Monday, January 17, 2011

Old 97's: Blame It on Gravity (2008)

(New West)


This CD, the band's seventh, was released at the height of my Old 97's fandom, a few months after I became extremely enamored of them and they rapidly found their way onto my all-time favorites list. Conventional wisdom has it as a disappointment, but I loved it at the time and played it nonstop for several weeks. Then my life sort of got derailed all of a sudden and I put it away for about three years, only to take it out today expecting to hear -- now devoid of enough bias that I saw their subsequent Grand Theatre Volume One as lacking -- the blandness everyone else has reported. Surprisingly enough, I still dig the whole thing -- every track -- and I've been away so long it doesn't even necessarily feel married to its time anymore. It's like getting a new Old 97's album out of nowhere. Rhett Miller's lyrics ("Don't tell me the world is in trouble; do you want to dance with me?") are stronger than ever, the melodies tease and slide with hooky perfection, and the band only seems to be growing tighter. I can't help thinking it's largely because they're making no artificial attempt here to be "alt-country" or to reenact Too Far to Care.

Yeah, okay, this is "soft rock," continuing the ever more commercial (and yet, ever less popular) track the band had been taking since it shifted to a power pop atmosphere in the late '90s -- the songs are friendly, calm, mature, and you could even call them dad-rock without that necessarily being pejorative. The boys have grown up, though they still occasionally lose their shit enough and get fucked up for a borderline-stalker anthem like "I Will Remain," and maybe the comparatively uneventful nature of writing music for minor albums on a tiny label hurts, but this disc at least posits maturity as a less destructive force than, say, the Replacements' last two albums. It's not what the Old 97's are really about, but its eloquent charm makes it an extension of their former selves rather than a shadow. Plus, the gently ambitious impulses that manifested themselves in playful Drag It Up cuts like the surf-rock "Smokers" fall into more fully-realized songs here: the vague Greek textures and insistence of "Dance with Me," the surprising gospel-tinged "Here's to the Halcyon," and the oblique doo wop shuffle on "She Loves the Sunset." There is finally something to be said for a slight loss of machismo, miss it though you will.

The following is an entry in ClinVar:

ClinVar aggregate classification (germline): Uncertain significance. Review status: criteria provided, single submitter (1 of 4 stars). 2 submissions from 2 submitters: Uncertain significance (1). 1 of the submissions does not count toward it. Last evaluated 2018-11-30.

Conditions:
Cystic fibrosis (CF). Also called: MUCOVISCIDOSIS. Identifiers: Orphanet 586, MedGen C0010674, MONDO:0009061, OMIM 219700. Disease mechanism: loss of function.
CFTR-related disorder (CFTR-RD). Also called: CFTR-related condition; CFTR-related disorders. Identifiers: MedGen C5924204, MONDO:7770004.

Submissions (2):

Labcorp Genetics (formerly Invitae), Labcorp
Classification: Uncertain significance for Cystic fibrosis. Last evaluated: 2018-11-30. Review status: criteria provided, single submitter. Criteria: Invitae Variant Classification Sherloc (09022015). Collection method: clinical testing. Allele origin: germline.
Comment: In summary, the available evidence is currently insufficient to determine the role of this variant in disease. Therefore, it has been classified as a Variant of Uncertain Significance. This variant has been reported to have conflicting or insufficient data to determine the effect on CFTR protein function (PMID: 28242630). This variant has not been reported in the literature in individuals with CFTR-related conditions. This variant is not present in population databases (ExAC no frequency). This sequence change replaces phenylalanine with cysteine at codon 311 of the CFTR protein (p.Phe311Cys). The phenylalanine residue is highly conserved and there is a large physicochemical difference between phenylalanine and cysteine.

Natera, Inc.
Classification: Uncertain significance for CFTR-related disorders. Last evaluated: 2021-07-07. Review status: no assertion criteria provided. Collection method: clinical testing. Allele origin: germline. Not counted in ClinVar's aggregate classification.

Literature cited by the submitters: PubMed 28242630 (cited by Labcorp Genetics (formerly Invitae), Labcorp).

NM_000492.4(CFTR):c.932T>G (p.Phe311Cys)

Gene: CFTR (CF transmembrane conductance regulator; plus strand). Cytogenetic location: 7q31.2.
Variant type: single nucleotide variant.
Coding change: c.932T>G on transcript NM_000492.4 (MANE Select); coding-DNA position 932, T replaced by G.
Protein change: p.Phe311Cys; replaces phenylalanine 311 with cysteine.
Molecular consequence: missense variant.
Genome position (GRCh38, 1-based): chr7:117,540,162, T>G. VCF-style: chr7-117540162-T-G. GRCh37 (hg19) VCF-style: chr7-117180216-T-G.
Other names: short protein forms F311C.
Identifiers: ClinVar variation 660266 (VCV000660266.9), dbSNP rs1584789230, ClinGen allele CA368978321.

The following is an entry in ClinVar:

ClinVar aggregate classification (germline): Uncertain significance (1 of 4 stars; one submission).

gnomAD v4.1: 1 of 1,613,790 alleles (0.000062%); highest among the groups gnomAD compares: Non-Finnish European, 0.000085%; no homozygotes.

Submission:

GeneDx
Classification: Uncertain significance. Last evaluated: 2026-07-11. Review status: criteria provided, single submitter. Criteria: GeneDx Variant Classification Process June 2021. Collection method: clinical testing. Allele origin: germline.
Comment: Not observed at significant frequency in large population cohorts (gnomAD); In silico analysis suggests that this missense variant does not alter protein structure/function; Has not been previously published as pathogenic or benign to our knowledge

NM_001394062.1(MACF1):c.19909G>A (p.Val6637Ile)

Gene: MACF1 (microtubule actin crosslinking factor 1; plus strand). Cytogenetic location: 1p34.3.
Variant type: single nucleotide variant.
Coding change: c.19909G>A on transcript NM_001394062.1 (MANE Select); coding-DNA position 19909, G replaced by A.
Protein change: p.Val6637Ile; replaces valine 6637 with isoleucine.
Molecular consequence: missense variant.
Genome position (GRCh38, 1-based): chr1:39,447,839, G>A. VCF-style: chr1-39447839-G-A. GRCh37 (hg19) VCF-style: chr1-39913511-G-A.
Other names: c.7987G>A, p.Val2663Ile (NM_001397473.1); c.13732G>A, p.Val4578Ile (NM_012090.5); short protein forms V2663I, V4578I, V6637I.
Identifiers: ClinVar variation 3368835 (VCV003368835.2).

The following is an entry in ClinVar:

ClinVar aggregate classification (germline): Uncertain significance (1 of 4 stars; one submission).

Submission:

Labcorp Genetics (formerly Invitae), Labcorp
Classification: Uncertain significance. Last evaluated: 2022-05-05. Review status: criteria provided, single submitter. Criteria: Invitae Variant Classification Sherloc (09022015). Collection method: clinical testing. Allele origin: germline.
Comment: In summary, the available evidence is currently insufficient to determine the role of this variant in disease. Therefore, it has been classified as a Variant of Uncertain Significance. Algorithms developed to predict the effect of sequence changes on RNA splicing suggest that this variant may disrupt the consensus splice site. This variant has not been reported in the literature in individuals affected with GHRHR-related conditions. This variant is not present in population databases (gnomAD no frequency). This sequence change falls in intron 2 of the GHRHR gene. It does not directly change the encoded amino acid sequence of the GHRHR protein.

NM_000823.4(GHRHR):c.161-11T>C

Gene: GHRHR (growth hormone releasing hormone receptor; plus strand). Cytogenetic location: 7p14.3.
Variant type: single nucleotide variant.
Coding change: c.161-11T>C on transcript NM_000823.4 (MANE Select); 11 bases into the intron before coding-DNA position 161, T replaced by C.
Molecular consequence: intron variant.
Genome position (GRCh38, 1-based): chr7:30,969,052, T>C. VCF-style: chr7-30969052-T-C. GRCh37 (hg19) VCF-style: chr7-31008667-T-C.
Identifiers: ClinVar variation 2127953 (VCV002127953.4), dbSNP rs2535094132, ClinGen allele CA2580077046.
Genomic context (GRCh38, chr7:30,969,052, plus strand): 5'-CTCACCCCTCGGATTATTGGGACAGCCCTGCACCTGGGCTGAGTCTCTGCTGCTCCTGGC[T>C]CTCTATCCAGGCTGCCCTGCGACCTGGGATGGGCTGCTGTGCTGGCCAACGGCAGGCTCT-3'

His (and Murray Hammond's) continued progression in songwriting notwithstanding, Rhett Miller's singing is less compelling than usual here, as is instantly apparent when he croons "there is looove" on opener "The Fool," and his overly relaxed adult contemporary manner may have contributed to the reception of Blame It on Gravity by fans. The rough edges are mostly gone, perhaps a consequence of the watered-down feel of his solo work, but he still does wounded and quiet like a master ("No Baby I"), and Hammond one-ups him with the magnum opus "The Color of a Lonely Heart Is Blue." Some of the more derivative moments are troubling; the band plagiarizes itself on "The One" (a clone of "The House That Used to Be" that redeems itself a bit by referencing the Sandals' "Theme from Endless Summer") and "Early Morning" (dead ringer for "Four Leaf Clover," a song they've already plundered more than once), and cops a Shins riff for "My Two Feet." But little of it matters when they pull themselves together for triumphant pop (with killer bass) like "Ride" or touhctsone country-rock like "The Easy Way," either of which could fit on earlier albums seamlessly.

Inevitably, Gravity is now recontextualized by Grand Theatre, but it's surprising how well its songs hold on when compared to the often desperate grappling for passion on the newer record. No one apparently wanted the complacency this album exhibits, but I'll take that honesty over a vain attempt to bottle up youth anytime. This band always has been and will likely always remain one of the strongest, and they've earned enough goodwill for the rest of their lives, but I would honestly prefer the middle-of-the-AM-road direction Gravity suggests to the cockamamie scheme for rejuvenation derived by Theatre. Perversely, hearing this again makes me a bit more optimistic about Theatre's second installment, due out later in 2011. As I said before, that record will likely determine how much attention I pay to new Old 97's material from now on. But I'll be permanently thankful for the soundtrack they gave my early summer of '08.

The Grand Theatre Volume One (2010)

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